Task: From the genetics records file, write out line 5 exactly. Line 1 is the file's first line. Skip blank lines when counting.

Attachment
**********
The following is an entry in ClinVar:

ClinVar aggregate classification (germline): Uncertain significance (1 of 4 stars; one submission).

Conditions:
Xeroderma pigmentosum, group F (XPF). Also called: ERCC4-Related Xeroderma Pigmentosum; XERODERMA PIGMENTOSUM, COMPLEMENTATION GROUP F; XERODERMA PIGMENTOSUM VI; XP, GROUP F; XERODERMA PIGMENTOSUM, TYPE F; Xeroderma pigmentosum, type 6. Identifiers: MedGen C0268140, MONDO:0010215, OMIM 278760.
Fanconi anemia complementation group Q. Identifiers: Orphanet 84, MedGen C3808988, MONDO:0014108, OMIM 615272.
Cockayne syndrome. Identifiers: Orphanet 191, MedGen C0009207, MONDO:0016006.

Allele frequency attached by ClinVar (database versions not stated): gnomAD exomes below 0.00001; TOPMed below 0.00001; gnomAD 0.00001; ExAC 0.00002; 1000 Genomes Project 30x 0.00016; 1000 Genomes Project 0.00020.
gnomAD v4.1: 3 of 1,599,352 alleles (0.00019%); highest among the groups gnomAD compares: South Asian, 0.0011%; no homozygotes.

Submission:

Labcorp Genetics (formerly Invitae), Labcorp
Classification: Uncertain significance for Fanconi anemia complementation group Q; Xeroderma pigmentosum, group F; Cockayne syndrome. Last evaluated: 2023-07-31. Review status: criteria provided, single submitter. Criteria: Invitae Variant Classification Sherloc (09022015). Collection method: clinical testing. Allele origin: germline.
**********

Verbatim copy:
Fanconi anemia complementation group Q. Identifiers: Orphanet 84, MedGen C3808988, MONDO:0014108, OMIM 615272.